Hiking the Summer Reading Program Around Spokane

Posted on August 29, 2017 at 6:00 am

by Abra Cole

If you signed up for the Summer Reading Program at scld.northwestreads.org, then you might have noticed all the great hikes listed within many of the library-specific challenges. As a non-native to the Spokane area, this was just the motivation I needed to explore my new home.

The summer for my family means spending as much time outside as possible. So with my 16-month-old toddler in tow, we set out to hike through the Summer Reading Program challenges.


Ph: Google Maps


Turnbull was a beautiful place to start my Epic Summer of Spokane Hikes. We headed out one Tuesday morning in the early summer. It was cool, quiet, and peaceful. The path is well maintained, and though not fully paved, it is stroller-friendly. We followed the Pine Lakes Loop Trail from the parking area around to the Ranger Station. Then we drove the one-way road, stopping to hike the Kepple Peninsula Trail as well. A wonderful place to spend the day, exploring nature.

View the map of Turnbull.


Ph: spokane-county.com

Dishman Hills Conservation Area

Dishman Hills is a great go-to trail system for you and your independent munchkins. The crisscrossing trails and multiple parking areas means that each visit can be a completely unique experience. The best known parking area is located just off of Appleway in Spokane Valley. During the summer months the upper parking lot is open, and there is a playground and a bathroom nearby. The Conservancy includes two more areas to explore as well: The Glenrose Unit and the Iller Creek Unit (Big Rock).

You can view or print a map of the Dishman Hills Natural Area from the Dishman Hill Conservancy website.


Ph: St. Georges School Story Trail Facebook

Story Trail at St George’s & Fish Hatchery

The trail at St George is a short 1/4 mile trail. Along the way there are the laminated pages of a different book each month. We read Step Gently Out by Helen Frost during our visit. The trail follows along the side of a hill overlooking the school. It was beautiful and quiet; we startled a huge doe halfway up the hill. I carried my toddler in the backpack because this trail is too steep for a stroller, but older kids would be able to hike this easily. In addition to the deer, we observed birds, butterflies, bees, and dragonflies.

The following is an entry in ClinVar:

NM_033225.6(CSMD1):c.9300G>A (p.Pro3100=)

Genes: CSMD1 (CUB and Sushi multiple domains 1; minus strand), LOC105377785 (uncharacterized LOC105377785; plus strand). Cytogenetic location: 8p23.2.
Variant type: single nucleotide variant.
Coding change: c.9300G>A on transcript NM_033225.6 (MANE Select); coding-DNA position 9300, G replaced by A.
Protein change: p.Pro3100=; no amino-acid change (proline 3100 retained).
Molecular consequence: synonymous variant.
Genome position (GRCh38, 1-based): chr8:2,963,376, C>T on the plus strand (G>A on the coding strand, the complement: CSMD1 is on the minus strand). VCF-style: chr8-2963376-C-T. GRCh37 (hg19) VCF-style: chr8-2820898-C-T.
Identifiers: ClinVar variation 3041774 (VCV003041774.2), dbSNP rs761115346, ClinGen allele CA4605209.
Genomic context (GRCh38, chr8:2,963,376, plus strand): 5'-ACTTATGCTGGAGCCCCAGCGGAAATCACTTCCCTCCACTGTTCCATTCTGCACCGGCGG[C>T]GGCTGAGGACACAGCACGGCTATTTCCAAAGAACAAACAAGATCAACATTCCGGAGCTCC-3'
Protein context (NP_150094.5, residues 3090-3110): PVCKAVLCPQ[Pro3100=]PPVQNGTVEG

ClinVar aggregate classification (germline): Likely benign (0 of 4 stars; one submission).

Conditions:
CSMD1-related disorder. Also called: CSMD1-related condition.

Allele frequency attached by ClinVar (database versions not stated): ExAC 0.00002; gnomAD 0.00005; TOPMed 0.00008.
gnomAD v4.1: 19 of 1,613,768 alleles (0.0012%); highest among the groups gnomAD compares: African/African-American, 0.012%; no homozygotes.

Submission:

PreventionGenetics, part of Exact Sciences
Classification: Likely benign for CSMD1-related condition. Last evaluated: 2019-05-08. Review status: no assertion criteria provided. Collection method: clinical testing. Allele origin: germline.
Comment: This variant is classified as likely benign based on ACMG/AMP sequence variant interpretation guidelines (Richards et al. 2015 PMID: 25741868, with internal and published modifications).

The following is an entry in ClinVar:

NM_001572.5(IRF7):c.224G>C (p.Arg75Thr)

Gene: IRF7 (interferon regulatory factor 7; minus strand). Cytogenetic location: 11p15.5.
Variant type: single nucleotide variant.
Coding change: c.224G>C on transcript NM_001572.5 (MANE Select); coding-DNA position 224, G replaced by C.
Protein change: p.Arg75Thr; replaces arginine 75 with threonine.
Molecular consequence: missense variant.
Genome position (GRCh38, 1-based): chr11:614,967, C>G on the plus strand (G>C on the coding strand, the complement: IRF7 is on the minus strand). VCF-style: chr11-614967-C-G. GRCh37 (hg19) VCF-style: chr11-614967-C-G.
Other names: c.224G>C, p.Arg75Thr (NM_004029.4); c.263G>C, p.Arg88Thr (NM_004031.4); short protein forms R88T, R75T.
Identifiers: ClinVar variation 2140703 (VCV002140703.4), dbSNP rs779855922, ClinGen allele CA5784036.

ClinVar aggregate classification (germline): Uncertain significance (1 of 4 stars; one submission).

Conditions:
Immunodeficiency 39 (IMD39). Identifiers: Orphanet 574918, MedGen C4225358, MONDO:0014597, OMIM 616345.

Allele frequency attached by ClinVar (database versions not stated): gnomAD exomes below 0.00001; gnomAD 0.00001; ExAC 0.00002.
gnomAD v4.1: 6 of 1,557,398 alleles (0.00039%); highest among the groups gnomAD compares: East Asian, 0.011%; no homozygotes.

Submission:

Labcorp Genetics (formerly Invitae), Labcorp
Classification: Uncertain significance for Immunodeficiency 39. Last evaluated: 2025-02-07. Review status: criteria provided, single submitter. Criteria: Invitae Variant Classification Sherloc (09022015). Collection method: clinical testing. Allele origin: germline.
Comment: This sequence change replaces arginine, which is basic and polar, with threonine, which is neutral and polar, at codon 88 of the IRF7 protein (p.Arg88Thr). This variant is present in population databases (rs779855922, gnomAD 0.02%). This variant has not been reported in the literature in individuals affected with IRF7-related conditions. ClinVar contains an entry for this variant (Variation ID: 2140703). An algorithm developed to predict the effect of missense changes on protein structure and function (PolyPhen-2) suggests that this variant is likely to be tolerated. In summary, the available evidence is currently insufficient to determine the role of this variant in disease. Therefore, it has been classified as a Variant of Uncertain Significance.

Then, a quick walk down the road will get you to the Fish Hatchery.

The Fish Hatchery is a learning experience more than a hike. You can see the enormous tanks of rainbow trout. The largest of these we were allowed to feed, and after watching me throw a few fish food pellets into the tank, Henry understood the idea and wholeheartedly joined in. He also thoroughly enjoyed watching the tiny fish in the circular tanks, especially when whole schools of them darted away at our approach.

Read more about in the Out There Monthly article “Visit the Spokane Fish Hatchery & Story Trail” by Amy Silbernagel McCaffree.

Ph: spokanecounty.org

Holmberg Park and Conservation Area

Holmberg Park is a good sized park in its own right, complete with baseball field and jungle gym. Behind it, though, is where the adventure really begins. The Holmberg Conservation Area is about 7 acres of native plants and animals, rustic trails, and great views. This was a fun place for my toddler to get out of the backpack and explore on his own. We hiked up the hill and into the trees a little before stopping and letting Henry sightsee at ground level.

This is also a great place for snowshoeing and cross country skiing, after all this summer heat is replaced with snow.

Learn more at the Holmberg Conservation Area webpage.


Ph: spokanecounty.org

Centennial Trail

If you’re looking for a trail adventure without going too far from the urban areas of Spokane, look no further than the Centennial Trail. There are 37 miles of Centennial Trail between Nine Mile Falls and the Idaho Stateline. The beauty of this trail system is that you can start and stop anywhere along the route, creating for yourself a short stroll along the river, or a lengthy bike ride into Idaho (where the trail continues another 24 miles)! My family loves taking little walks here, starting from spots such as Mission Park, Peoples Park, or the Elliot Drive Military Cemetery. Henry loves to toddle along on his own on this well maintained, paved trail.

Learn more at the Spokane River Centennial Trail webpage.

Guidebooks on local hiking destinations

Whether you’re a newly minted Spokanite like myself or just looking for new trail suggestions, stop by your local library and check out our collection of local trail guidebooks to get inspired. Here are a few of my favorites:

We have quite a few choices near Spokane for getting outside with the kids, the dog, a few friends, or solo. With school starting this week and next and the inevitable changes in weather heading our way, I encourage you to try a trail you’ve never been on before. You might find a new favorite!

Abra Cole

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